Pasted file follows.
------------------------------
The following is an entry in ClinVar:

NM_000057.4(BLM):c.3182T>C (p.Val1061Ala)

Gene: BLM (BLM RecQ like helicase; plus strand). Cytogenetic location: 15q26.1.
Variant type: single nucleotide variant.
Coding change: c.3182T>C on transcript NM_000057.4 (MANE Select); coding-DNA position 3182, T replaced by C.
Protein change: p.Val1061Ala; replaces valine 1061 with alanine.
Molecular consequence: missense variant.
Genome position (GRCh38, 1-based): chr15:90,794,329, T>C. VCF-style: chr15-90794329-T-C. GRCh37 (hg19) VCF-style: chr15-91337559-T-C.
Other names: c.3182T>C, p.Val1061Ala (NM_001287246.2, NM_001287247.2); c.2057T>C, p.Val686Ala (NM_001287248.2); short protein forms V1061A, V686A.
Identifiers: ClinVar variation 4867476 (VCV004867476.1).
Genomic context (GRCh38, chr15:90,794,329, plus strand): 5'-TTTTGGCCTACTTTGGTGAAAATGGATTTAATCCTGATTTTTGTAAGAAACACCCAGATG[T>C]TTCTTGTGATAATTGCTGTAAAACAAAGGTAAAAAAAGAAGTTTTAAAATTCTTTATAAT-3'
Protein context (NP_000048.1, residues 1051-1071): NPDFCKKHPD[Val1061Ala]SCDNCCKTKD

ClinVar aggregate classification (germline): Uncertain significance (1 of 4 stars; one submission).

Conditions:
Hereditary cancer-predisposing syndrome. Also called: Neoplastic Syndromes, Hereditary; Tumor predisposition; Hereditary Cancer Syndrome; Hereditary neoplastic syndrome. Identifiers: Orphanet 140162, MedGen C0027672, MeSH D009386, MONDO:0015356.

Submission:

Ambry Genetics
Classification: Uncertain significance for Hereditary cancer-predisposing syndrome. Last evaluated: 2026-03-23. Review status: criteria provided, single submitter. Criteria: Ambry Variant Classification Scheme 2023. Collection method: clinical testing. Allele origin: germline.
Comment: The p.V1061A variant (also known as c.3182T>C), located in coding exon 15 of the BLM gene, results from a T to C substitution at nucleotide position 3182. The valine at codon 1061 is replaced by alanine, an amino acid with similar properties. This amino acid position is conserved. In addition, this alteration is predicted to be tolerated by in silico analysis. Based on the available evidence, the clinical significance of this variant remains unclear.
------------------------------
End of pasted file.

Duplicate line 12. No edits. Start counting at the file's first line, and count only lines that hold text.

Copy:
Protein context (NP_000048.1, residues 1051-1071): NPDFCKKHPD[Val1061Ala]SCDNCCKTKD